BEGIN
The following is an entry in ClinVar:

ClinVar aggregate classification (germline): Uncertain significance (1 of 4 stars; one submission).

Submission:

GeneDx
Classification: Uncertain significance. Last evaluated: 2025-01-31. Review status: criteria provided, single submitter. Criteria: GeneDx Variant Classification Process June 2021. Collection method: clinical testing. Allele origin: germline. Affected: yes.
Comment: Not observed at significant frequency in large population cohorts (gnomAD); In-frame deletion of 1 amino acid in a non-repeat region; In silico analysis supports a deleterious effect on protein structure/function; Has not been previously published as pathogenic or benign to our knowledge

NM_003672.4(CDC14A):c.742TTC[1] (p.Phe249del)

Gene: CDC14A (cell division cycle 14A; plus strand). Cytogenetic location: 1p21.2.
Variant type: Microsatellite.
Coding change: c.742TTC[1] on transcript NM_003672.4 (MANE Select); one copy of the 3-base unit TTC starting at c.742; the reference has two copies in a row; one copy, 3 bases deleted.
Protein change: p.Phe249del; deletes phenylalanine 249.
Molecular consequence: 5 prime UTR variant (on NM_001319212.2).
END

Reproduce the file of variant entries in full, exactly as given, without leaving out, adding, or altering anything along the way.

The following is an entry in ClinVar:

ClinVar aggregate classification (germline): Uncertain significance (1 of 4 stars; one submission).

Submission:

GeneDx
Classification: Uncertain significance. Last evaluated: 2025-01-31. Review status: criteria provided, single submitter. Criteria: GeneDx Variant Classification Process June 2021. Collection method: clinical testing. Allele origin: germline. Affected: yes.
Comment: Not observed at significant frequency in large population cohorts (gnomAD); In-frame deletion of 1 amino acid in a non-repeat region; In silico analysis supports a deleterious effect on protein structure/function; Has not been previously published as pathogenic or benign to our knowledge

NM_003672.4(CDC14A):c.742TTC[1] (p.Phe249del)

Gene: CDC14A (cell division cycle 14A; plus strand). Cytogenetic location: 1p21.2.
Variant type: Microsatellite.
Coding change: c.742TTC[1] on transcript NM_003672.4 (MANE Select); one copy of the 3-base unit TTC starting at c.742; the reference has two copies in a row; one copy, 3 bases deleted.
Protein change: p.Phe249del; deletes phenylalanine 249.
Molecular consequence: 5 prime UTR variant (on NM_001319212.2).